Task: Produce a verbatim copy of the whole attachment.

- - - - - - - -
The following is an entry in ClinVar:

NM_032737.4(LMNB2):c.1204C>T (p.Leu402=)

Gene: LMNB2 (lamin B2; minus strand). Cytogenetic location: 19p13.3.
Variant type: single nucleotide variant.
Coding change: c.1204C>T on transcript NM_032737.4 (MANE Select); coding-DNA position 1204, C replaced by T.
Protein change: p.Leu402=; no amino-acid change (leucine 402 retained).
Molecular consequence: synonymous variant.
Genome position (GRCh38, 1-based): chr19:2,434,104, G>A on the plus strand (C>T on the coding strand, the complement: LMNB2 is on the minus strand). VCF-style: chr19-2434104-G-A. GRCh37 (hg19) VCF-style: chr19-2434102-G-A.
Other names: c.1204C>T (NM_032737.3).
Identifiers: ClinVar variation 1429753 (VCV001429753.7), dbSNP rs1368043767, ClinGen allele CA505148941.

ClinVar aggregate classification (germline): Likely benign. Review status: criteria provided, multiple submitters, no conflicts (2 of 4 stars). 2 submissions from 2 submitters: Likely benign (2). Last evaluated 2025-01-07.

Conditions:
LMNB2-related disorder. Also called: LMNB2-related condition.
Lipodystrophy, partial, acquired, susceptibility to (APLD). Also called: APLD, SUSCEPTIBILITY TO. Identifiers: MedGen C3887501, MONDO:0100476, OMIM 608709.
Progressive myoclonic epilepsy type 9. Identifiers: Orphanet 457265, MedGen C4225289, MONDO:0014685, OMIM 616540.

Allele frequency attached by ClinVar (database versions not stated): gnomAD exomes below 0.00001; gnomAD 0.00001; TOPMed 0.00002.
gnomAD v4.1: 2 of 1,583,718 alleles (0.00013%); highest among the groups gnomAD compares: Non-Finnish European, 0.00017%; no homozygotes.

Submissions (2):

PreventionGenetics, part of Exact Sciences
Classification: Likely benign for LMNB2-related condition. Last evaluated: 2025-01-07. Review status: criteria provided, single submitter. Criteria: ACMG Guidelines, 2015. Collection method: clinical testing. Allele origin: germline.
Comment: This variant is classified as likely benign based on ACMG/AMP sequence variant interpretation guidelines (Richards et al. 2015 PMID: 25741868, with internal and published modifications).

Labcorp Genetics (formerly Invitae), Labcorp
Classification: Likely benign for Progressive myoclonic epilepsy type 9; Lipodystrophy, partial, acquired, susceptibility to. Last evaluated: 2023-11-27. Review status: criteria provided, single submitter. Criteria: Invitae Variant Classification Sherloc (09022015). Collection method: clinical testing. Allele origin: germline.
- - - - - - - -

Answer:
The following is an entry in ClinVar:

NM_032737.4(LMNB2):c.1204C>T (p.Leu402=)

Gene: LMNB2 (lamin B2; minus strand). Cytogenetic location: 19p13.3.
Variant type: single nucleotide variant.
Coding change: c.1204C>T on transcript NM_032737.4 (MANE Select); coding-DNA position 1204, C replaced by T.
Protein change: p.Leu402=; no amino-acid change (leucine 402 retained).
Molecular consequence: synonymous variant.
Genome position (GRCh38, 1-based): chr19:2,434,104, G>A on the plus strand (C>T on the coding strand, the complement: LMNB2 is on the minus strand). VCF-style: chr19-2434104-G-A. GRCh37 (hg19) VCF-style: chr19-2434102-G-A.
Other names: c.1204C>T (NM_032737.3).
Identifiers: ClinVar variation 1429753 (VCV001429753.7), dbSNP rs1368043767, ClinGen allele CA505148941.

ClinVar aggregate classification (germline): Likely benign. Review status: criteria provided, multiple submitters, no conflicts (2 of 4 stars). 2 submissions from 2 submitters: Likely benign (2). Last evaluated 2025-01-07.

Conditions:
LMNB2-related disorder. Also called: LMNB2-related condition.
Lipodystrophy, partial, acquired, susceptibility to (APLD). Also called: APLD, SUSCEPTIBILITY TO. Identifiers: MedGen C3887501, MONDO:0100476, OMIM 608709.
Progressive myoclonic epilepsy type 9. Identifiers: Orphanet 457265, MedGen C4225289, MONDO:0014685, OMIM 616540.

Allele frequency attached by ClinVar (database versions not stated): gnomAD exomes below 0.00001; gnomAD 0.00001; TOPMed 0.00002.
gnomAD v4.1: 2 of 1,583,718 alleles (0.00013%); highest among the groups gnomAD compares: Non-Finnish European, 0.00017%; no homozygotes.

Submissions (2):

PreventionGenetics, part of Exact Sciences
Classification: Likely benign for LMNB2-related condition. Last evaluated: 2025-01-07. Review status: criteria provided, single submitter. Criteria: ACMG Guidelines, 2015. Collection method: clinical testing. Allele origin: germline.
Comment: This variant is classified as likely benign based on ACMG/AMP sequence variant interpretation guidelines (Richards et al. 2015 PMID: 25741868, with internal and published modifications).

Labcorp Genetics (formerly Invitae), Labcorp
Classification: Likely benign for Progressive myoclonic epilepsy type 9; Lipodystrophy, partial, acquired, susceptibility to. Last evaluated: 2023-11-27. Review status: criteria provided, single submitter. Criteria: Invitae Variant Classification Sherloc (09022015). Collection method: clinical testing. Allele origin: germline.